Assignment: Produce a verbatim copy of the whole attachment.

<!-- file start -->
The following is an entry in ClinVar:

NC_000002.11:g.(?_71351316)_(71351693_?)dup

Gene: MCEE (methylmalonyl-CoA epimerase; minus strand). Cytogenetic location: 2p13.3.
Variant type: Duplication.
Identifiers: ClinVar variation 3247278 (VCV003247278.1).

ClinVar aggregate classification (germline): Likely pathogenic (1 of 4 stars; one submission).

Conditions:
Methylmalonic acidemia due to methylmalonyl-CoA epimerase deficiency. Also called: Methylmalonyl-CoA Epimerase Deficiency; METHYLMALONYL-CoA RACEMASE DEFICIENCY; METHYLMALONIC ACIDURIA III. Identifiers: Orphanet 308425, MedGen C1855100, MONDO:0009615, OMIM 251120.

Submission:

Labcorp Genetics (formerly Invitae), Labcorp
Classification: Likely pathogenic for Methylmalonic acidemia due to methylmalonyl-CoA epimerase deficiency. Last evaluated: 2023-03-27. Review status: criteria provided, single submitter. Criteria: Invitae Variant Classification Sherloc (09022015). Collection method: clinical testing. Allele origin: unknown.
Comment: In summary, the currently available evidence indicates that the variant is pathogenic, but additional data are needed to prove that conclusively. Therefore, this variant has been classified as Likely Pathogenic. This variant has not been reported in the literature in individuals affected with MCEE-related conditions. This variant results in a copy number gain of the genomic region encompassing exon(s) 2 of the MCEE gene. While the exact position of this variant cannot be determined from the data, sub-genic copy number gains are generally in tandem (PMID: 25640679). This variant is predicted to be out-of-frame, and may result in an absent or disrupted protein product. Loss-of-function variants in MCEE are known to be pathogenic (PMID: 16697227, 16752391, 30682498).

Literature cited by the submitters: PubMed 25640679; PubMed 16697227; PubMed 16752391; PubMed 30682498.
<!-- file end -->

The following is an entry in ClinVar:

NC_000002.11:g.(?_71351316)_(71351693_?)dup

Gene: MCEE (methylmalonyl-CoA epimerase; minus strand). Cytogenetic location: 2p13.3.
Variant type: Duplication.
Identifiers: ClinVar variation 3247278 (VCV003247278.1).

ClinVar aggregate classification (germline): Likely pathogenic (1 of 4 stars; one submission).

Conditions:
Methylmalonic acidemia due to methylmalonyl-CoA epimerase deficiency. Also called: Methylmalonyl-CoA Epimerase Deficiency; METHYLMALONYL-CoA RACEMASE DEFICIENCY; METHYLMALONIC ACIDURIA III. Identifiers: Orphanet 308425, MedGen C1855100, MONDO:0009615, OMIM 251120.

Submission:

Labcorp Genetics (formerly Invitae), Labcorp
Classification: Likely pathogenic for Methylmalonic acidemia due to methylmalonyl-CoA epimerase deficiency. Last evaluated: 2023-03-27. Review status: criteria provided, single submitter. Criteria: Invitae Variant Classification Sherloc (09022015). Collection method: clinical testing. Allele origin: unknown.
Comment: In summary, the currently available evidence indicates that the variant is pathogenic, but additional data are needed to prove that conclusively. Therefore, this variant has been classified as Likely Pathogenic. This variant has not been reported in the literature in individuals affected with MCEE-related conditions. This variant results in a copy number gain of the genomic region encompassing exon(s) 2 of the MCEE gene. While the exact position of this variant cannot be determined from the data, sub-genic copy number gains are generally in tandem (PMID: 25640679). This variant is predicted to be out-of-frame, and may result in an absent or disrupted protein product. Loss-of-function variants in MCEE are known to be pathogenic (PMID: 16697227, 16752391, 30682498).

Literature cited by the submitters: PubMed 25640679; PubMed 16697227; PubMed 16752391; PubMed 30682498.